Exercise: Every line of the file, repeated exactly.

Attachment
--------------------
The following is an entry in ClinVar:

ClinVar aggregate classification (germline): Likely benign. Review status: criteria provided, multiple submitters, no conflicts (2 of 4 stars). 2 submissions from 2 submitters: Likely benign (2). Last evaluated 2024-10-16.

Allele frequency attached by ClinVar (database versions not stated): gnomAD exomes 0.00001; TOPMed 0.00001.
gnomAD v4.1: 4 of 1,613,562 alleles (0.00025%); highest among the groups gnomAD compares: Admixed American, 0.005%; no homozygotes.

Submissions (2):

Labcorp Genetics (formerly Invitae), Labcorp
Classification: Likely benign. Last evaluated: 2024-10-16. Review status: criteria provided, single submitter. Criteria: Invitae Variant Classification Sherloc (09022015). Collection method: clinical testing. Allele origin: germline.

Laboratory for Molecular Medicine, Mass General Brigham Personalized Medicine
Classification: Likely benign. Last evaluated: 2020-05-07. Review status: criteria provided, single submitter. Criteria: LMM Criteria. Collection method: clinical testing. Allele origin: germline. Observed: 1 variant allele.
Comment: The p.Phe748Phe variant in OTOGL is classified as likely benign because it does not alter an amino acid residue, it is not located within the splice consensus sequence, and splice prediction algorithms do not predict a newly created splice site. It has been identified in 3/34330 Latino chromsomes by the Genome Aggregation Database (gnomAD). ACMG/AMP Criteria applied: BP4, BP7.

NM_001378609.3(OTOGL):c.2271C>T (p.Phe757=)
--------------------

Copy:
The following is an entry in ClinVar:

ClinVar aggregate classification (germline): Likely benign. Review status: criteria provided, multiple submitters, no conflicts (2 of 4 stars). 2 submissions from 2 submitters: Likely benign (2). Last evaluated 2024-10-16.

Allele frequency attached by ClinVar (database versions not stated): gnomAD exomes 0.00001; TOPMed 0.00001.
gnomAD v4.1: 4 of 1,613,562 alleles (0.00025%); highest among the groups gnomAD compares: Admixed American, 0.005%; no homozygotes.

Submissions (2):

Labcorp Genetics (formerly Invitae), Labcorp
Classification: Likely benign. Last evaluated: 2024-10-16. Review status: criteria provided, single submitter. Criteria: Invitae Variant Classification Sherloc (09022015). Collection method: clinical testing. Allele origin: germline.

Laboratory for Molecular Medicine, Mass General Brigham Personalized Medicine
Classification: Likely benign. Last evaluated: 2020-05-07. Review status: criteria provided, single submitter. Criteria: LMM Criteria. Collection method: clinical testing. Allele origin: germline. Observed: 1 variant allele.
Comment: The p.Phe748Phe variant in OTOGL is classified as likely benign because it does not alter an amino acid residue, it is not located within the splice consensus sequence, and splice prediction algorithms do not predict a newly created splice site. It has been identified in 3/34330 Latino chromsomes by the Genome Aggregation Database (gnomAD). ACMG/AMP Criteria applied: BP4, BP7.

NM_001378609.3(OTOGL):c.2271C>T (p.Phe757=)